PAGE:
Shortly after that, Abbi arrived from Calgary followed by Sabena who overnighted in Toronto. We were a bit anxious because Donna F and Donna L were not there. We went through security and started boarding still without Donna and Donna. As we got closer to the gate, they arrived having been slower through security because of a long line up. We greeted each other (this is the first time I was meeting Donna F although I felt like I already knew her from conversations over the years with Sabena).
We boarded a very full flight to Amsterdam and were scattered around the plane with Sunita and I in the same 3-person row with one person in between us. We both prefer aisle seats so when we were offered to sit next to each other, we declined.
We arrived in Amsterdam about 7:00 am - a bit tired but feeling excited. We found a baby change washroom and used that to freshen up by give ourselves a sponge bath and a change of clothes and brushing our teeth. It felt really good after a night in the plane.
We bought some coffee and a croissant and boarded our 10:05 flight to Kilimanjaro.
L to R: Abbi, Sandra, Sunita, Donna L, Sabena, Donna F

We arrived in Kilimanjaro at about 8:00 pm and after clearing Customs and Immigration, we were met by Hilda from Shades of Green Safaris. I bought her a bottle of Canadian maple syrup as a small gift for working through our itinerary with us. And then we were off to Moshi for the first of our two nights stay at the Parkview Inn before the climb.
By the time we got there, it was after 9:30 and the restaurant on site was closed so Nadir from Mauly Tours who is the subcontractor for the climb part of the itinerary offered to drive us to a local restaurant that was still open at 10:00 pm (this is unusual) and we got some samosas and tea.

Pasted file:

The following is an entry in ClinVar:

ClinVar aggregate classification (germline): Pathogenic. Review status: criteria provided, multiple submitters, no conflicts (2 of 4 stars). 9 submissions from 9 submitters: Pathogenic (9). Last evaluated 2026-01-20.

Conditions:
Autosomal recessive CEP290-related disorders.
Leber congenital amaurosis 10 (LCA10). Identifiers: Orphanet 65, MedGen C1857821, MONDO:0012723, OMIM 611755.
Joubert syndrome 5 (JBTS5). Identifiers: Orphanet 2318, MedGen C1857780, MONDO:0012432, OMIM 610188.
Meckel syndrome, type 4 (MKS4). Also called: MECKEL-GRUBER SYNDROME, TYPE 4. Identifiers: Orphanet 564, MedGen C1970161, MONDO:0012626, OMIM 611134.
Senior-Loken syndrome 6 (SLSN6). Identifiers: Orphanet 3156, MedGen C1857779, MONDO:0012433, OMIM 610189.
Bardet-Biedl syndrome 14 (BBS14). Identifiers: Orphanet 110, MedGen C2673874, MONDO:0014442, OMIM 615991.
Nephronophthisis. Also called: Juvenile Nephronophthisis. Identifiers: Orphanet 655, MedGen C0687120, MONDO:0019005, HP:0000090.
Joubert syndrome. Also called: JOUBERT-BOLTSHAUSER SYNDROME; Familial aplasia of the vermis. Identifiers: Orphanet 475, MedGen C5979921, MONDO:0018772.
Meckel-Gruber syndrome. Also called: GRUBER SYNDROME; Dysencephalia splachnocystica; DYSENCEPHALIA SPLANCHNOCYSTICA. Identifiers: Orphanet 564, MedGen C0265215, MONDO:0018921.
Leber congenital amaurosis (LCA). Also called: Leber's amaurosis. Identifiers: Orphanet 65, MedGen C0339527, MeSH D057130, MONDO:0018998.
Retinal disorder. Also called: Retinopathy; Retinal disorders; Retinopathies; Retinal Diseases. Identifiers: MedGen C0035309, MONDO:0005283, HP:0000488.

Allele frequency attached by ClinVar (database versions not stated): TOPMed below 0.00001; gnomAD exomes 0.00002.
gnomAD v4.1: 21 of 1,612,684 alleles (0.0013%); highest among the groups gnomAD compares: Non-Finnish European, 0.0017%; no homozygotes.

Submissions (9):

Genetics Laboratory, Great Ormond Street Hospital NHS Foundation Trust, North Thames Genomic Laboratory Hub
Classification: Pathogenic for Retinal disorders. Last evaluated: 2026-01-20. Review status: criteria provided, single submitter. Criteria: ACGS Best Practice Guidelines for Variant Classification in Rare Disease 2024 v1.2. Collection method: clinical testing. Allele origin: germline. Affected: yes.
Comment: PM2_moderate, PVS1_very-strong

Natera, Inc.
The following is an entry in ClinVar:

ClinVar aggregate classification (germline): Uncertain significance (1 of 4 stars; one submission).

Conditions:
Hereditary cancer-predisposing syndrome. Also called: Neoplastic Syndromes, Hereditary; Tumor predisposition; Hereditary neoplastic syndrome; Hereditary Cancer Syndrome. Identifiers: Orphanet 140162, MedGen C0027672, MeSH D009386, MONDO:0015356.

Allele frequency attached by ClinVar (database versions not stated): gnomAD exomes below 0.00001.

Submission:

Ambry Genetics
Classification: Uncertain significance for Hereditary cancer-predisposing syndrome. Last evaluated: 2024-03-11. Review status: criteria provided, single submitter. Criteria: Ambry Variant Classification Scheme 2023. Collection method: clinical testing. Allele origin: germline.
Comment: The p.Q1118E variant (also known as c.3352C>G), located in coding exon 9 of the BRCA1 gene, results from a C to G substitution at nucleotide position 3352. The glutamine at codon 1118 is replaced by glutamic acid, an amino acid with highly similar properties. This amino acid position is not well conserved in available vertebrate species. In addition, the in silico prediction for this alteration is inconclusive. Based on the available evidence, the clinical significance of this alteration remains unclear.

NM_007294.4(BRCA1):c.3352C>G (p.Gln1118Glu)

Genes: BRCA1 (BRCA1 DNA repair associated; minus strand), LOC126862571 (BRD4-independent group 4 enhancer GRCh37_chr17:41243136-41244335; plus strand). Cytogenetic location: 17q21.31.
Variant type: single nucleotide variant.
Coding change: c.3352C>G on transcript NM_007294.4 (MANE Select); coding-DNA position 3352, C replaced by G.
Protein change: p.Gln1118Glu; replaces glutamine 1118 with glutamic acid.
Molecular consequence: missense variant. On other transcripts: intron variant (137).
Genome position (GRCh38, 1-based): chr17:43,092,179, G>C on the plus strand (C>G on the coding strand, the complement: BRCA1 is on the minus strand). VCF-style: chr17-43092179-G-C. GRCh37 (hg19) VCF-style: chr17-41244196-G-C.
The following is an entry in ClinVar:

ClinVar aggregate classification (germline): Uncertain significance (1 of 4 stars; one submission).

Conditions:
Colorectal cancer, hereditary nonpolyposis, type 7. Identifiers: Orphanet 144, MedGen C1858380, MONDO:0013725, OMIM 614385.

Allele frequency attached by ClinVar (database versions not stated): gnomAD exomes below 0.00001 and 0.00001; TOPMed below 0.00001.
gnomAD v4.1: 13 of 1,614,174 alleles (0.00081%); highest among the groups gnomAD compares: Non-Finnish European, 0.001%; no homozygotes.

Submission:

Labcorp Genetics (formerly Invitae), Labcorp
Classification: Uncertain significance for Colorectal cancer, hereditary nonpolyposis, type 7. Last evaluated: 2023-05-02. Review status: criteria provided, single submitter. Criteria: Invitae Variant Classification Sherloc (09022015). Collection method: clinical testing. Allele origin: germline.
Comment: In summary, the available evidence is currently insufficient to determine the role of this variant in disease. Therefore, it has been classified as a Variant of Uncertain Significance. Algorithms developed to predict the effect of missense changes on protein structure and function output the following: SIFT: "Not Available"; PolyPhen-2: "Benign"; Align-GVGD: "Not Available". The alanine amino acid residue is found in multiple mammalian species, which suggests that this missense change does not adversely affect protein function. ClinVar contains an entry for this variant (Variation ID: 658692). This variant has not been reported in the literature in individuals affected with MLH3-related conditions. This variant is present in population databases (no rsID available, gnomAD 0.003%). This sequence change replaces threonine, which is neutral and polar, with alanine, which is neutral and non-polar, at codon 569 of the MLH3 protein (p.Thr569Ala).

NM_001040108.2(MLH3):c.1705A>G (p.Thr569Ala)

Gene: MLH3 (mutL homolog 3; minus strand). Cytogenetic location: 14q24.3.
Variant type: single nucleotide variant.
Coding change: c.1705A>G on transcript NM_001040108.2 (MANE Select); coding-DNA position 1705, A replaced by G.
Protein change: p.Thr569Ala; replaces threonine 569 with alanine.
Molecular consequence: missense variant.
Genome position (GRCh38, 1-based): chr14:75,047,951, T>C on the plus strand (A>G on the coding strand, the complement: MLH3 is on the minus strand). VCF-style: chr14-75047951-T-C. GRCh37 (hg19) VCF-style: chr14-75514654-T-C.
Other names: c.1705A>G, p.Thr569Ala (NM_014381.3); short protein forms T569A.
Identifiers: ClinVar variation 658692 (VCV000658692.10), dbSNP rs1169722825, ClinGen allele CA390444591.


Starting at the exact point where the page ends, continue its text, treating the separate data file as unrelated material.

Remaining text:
We went back to the hotel for a good night's sleep but not before I took a cold shower because we couldn't figure out how to switch on the hot water tank in the room (and then needed to wait for 20 minutes for the water to heat up). I was too tired to wait and the cold shower wasn't that bad. We hit the bed about 11:45pm. After two long days of travelling, the bed felt good.
Tomorrow is gear rental and final preparations for the big start on Saturday.


Tuesday, October 08, 2013

Tanzania: Less than 24 hours till departure

The first leg of our 26 hour journey to get from Winnipeg/Calgary/Edmonton to Kilimanjaro has started.
Sabena is on her way to Toronto today. Sunita leaves Edmonton tomorrow morning at 7am. Abbi leaves Calgary tomorrow at 8am. I leave Winnipeg tomorrow at 9am. Donna and Donna leave Calgary tomorrow at 9:30am. We individually arrive in Toronto from 12:30pm to 3:15pm and we meet at the departure gate for our Kili flight.
My suitcase is just at 50 pounds but my backpack hardly has anything in it.  I think I am so well prepared that today is a bit of an anticlimax.

I checked in for my Winnipeg/Toronto flight and me Toronto/Kilimanjaro flight.



Sunday, October 06, 2013

Tanzania: 2 more sleeps till we leave

I was scheduled to go on my last long (14 km) hike today but I got up this morning with so many things to do, that I decided against the hike. It would have been about 8 hours (3 hr. travel time to and from the trailhead, a 3.5-4 hour hike and then a community supper).
Instead I spent the time packing, weighing, unpacking, weighing, sorting, weighing, alternating different clothes, weighing .... well, you get the idea. I finally settled on not taking a sleeping bag. I'll rent one when I get to Moshi. I have a duffel bag on wheels that I will take my stuff in and another duffel bag (inside the big one) to take my clothes up the mountain. I've sorted my backpack that I will take on the plane with me and laid out my travel clothes plus one set of extra clothes in case my luggage is delayed (that's not going to happen though).  
My bag weighs about 46 pounds in total but the gear that I'll be taking up the mountain weighs about 25 pounds. I will still have to add my sleeping bag and mat but I hope that doesn't weigh more than 8 pounds.
I am almost ready except for the regular things to do at the end. I'm calling it a day and going to bed early - for a change.